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CSR In The Middle-East: Not Entirely A Sustainability Black-Hole Perhaps?

The Dubai Chamber of Commerce recently has launched its newest CSR initiative to increase the profile of responsible businesses. The CSR Label will recognize good business practices among Dubai-based businesses.

The idea behind the Label is to allow the companies to grow internally and to take their CSR practices to the next level through self evaluation and then as the next step, to provide evidence and receive third party verification.The Dubai Chamber CSR Label is open to all companies, both large and small operating in any economic sector of Dubai. The applicant has access to the framework for which they can self assess their companies' level of management in the four impact areas of CSR.

In Qatar, the second conference of CSR will be sponsored by ExxonMobil. The conference this year is dedicated to laying the bases needed to apply the principles of CSR. It aims to be a comprehensive platform for businesses, policy-makers and the community to exchange ideas.

"ExxonMobil is committed to helping meet the world's energy needs while addressing the challenge of sustainability - balancing economic growth, social development, and environmental protection - so that future generations are not compromised by the actions taken today," said Alexander Dodds, president and general manager of ExxonMobil Qatar Inc.

The growing interest of CSR in the Middle-East has created many job opportunities in the field. Among the most steps taken by the government was the establishment of Estidama, a sustainability program of Abu Dhabi. The establishment of Masdar, a company advancing the development of renewable energy solutions and clean technologies also falls in line with the growing market for sustainability. Macdonald & Company, the leading property recruiter, has announced the launch of its Environmental & Energy Division, with specialist recruiters sourcing talent across the globe.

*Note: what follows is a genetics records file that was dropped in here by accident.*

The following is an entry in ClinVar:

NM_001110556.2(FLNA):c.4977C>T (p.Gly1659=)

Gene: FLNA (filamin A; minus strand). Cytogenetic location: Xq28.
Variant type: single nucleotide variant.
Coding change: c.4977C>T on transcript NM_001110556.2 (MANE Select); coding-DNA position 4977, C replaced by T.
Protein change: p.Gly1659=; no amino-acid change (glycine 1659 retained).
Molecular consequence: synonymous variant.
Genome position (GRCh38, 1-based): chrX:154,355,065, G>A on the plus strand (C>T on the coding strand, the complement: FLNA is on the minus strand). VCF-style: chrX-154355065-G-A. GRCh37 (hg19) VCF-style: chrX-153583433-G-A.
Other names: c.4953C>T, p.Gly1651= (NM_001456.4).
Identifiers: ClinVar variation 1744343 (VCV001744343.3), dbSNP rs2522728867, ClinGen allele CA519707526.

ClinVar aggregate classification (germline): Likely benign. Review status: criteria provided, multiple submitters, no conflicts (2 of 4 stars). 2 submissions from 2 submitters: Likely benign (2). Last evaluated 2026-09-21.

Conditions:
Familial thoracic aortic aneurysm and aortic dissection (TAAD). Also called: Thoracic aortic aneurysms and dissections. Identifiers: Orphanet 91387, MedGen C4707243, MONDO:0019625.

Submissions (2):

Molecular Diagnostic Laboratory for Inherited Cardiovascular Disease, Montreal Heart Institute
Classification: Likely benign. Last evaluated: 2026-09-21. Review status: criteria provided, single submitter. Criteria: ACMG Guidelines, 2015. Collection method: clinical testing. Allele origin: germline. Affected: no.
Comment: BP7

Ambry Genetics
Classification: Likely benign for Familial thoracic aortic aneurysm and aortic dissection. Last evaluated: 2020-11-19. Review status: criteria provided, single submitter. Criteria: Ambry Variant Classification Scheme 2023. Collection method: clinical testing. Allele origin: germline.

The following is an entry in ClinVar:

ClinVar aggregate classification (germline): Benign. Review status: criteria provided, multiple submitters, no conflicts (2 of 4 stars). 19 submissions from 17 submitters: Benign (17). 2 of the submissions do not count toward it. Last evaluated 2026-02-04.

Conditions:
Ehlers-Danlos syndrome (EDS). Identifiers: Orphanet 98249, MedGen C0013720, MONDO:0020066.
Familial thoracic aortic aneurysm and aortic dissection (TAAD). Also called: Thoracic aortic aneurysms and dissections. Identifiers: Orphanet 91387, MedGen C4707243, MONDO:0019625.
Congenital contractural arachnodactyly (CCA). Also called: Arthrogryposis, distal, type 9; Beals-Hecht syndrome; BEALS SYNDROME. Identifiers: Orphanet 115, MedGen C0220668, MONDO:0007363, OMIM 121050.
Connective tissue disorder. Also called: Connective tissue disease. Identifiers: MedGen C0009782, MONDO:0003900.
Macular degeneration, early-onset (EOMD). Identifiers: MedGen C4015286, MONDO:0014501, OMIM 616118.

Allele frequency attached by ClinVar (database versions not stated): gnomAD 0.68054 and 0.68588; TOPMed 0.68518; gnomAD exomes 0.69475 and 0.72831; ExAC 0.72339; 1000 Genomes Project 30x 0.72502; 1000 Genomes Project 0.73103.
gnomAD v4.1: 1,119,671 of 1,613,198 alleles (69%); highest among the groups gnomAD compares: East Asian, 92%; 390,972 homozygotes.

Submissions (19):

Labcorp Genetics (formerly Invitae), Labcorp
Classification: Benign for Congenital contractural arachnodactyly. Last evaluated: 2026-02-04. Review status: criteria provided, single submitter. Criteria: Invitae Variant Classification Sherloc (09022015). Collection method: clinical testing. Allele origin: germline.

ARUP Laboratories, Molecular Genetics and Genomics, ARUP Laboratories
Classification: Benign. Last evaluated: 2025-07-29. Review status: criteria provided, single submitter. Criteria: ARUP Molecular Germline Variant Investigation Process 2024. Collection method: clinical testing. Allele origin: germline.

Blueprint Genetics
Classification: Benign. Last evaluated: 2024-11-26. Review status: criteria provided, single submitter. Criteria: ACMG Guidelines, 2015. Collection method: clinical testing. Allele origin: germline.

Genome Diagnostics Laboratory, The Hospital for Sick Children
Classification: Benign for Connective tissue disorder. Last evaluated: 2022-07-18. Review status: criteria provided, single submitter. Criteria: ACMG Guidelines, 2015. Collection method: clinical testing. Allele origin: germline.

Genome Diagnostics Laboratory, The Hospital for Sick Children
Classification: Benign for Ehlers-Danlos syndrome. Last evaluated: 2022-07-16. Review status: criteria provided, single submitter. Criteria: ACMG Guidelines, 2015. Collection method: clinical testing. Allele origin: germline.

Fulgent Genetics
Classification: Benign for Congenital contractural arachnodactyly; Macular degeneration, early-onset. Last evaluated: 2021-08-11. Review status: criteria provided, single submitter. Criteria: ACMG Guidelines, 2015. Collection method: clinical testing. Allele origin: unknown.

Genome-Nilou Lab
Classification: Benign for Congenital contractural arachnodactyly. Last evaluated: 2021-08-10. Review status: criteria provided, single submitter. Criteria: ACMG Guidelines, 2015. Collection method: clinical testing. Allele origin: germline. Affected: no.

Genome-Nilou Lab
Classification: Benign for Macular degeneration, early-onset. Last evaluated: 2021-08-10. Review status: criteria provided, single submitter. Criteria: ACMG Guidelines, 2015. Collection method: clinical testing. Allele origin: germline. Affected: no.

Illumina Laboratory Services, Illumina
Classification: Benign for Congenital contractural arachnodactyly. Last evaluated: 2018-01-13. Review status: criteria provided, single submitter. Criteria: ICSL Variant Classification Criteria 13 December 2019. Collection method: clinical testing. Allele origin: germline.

According to a study on regional perceptions of CSR within the UAE, awareness and understanding of the business practice is lowest amongst Arabs. However many organizations are becoming more aware about CSR as a way towards sustainable business. According to Habiba Al Marashi,president of the Arabia CSR,"organisations in the Arab world are becoming increasingly exposed to the effects of globalisation and find themselves dealing with challenging issues such as increasing water scarcity, higher costs of crude materials and the effects of climate change."

This slowly growing interest and recognition of CSR was seen recently whenDoha Bank one of the progressive banks in Qatar has won this year's prestigious Golden Peacock Global Award for Sustainability.Al Islami Foods, leading producer of real halal food in the Middle East, recently signed an agreement with the Abu Dhabi Wildlife Centre to donate meat to carnivores that are being taken care at the centre. During Kuwait's first CSR Awards event, The Kuwait Project Company (Kipco) won an award for its public awareness campaign on dyslexia.

UAE's biggest electronic supplier has recently launched a recycling initiative. According to Ashish Panjabi, CEO,"being 'Green' is not a CSR activity or a PR exercise but a responsibility we shoulder as a part of the community. As an electronic retailer, we would like to ensure that electronic products are disposed properly without any harmful effects to our environment."

As opposed to being a sustainability black-hole which is most of the world's perspective of the Middle-East; there are a few companies making an effort to kick-start the trend of CSR which is likely to catch on in this part of the world that severely requires it.

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